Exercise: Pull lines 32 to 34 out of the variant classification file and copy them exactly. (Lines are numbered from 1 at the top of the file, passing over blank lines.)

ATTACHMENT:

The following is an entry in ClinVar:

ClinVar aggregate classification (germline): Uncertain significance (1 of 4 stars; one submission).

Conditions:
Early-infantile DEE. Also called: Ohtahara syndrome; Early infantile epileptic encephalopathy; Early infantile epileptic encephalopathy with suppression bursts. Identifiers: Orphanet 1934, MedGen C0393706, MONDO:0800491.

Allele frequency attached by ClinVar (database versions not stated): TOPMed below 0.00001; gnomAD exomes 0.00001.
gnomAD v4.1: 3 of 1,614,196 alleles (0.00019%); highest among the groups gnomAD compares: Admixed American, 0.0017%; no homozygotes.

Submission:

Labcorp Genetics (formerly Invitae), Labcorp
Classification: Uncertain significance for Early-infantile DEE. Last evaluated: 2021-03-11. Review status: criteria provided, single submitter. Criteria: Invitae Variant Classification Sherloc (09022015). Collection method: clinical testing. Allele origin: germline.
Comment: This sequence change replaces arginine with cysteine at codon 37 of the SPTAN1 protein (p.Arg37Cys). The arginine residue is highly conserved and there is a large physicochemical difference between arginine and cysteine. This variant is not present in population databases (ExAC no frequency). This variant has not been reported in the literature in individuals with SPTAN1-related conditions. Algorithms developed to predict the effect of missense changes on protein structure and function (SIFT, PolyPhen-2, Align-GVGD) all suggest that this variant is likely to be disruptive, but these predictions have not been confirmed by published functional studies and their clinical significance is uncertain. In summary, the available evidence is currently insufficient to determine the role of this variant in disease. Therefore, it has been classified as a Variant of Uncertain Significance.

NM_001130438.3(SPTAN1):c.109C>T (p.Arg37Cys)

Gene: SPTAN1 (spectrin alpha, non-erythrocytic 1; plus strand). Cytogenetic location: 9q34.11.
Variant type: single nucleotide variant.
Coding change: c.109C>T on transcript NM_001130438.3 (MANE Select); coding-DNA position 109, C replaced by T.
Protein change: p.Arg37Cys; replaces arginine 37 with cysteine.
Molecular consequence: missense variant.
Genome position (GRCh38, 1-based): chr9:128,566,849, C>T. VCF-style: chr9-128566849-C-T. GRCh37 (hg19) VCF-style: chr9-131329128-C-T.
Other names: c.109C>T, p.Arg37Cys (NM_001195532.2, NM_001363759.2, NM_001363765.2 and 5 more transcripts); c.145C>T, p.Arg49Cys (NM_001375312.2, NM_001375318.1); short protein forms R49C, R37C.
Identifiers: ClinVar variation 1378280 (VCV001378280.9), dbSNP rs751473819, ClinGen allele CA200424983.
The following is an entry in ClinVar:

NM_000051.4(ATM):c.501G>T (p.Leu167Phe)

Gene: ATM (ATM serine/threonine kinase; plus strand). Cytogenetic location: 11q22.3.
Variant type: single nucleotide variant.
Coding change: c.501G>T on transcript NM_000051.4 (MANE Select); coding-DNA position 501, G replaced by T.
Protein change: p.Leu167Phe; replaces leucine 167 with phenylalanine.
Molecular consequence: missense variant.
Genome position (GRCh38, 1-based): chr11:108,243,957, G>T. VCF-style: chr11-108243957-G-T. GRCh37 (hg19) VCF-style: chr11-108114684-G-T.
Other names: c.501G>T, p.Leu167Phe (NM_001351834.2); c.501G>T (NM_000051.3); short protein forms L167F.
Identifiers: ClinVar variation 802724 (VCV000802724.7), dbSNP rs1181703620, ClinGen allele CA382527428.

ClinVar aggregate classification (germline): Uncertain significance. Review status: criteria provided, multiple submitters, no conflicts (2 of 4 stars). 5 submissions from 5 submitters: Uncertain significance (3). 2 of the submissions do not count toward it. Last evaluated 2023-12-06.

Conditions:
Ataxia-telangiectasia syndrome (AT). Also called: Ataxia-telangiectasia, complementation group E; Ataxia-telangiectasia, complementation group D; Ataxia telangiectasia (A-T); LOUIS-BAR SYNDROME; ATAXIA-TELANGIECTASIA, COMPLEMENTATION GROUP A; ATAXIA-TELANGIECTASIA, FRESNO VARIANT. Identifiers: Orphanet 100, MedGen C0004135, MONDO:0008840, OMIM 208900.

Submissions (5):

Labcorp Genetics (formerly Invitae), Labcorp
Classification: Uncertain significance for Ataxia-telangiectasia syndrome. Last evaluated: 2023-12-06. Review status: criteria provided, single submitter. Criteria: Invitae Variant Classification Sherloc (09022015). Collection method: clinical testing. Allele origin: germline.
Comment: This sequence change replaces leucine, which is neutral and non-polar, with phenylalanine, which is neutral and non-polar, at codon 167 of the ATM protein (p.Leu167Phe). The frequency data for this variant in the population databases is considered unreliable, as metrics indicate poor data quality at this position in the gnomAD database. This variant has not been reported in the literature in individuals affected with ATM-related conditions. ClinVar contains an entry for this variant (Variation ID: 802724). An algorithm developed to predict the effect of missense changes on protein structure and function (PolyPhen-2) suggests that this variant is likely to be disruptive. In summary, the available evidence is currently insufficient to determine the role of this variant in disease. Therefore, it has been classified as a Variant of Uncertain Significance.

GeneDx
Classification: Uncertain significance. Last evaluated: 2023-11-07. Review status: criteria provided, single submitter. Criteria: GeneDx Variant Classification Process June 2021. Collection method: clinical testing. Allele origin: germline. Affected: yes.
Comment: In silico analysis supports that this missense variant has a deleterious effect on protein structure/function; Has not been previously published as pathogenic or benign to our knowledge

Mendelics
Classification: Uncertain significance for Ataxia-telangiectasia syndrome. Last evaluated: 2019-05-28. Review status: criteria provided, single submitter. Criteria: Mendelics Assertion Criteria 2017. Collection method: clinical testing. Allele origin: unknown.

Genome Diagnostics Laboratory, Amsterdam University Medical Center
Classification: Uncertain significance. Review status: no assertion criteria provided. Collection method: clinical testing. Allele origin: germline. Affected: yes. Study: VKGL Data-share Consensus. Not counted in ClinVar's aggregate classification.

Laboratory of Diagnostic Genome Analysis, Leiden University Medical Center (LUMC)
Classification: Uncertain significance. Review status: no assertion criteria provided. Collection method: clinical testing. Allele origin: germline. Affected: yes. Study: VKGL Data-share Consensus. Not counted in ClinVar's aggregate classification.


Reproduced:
Ataxia-telangiectasia syndrome (AT). Also called: Ataxia-telangiectasia, complementation group E; Ataxia-telangiectasia, complementation group D; Ataxia telangiectasia (A-T); LOUIS-BAR SYNDROME; ATAXIA-TELANGIECTASIA, COMPLEMENTATION GROUP A; ATAXIA-TELANGIECTASIA, FRESNO VARIANT. Identifiers: Orphanet 100, MedGen C0004135, MONDO:0008840, OMIM 208900.

Submissions (5):

Labcorp Genetics (formerly Invitae), Labcorp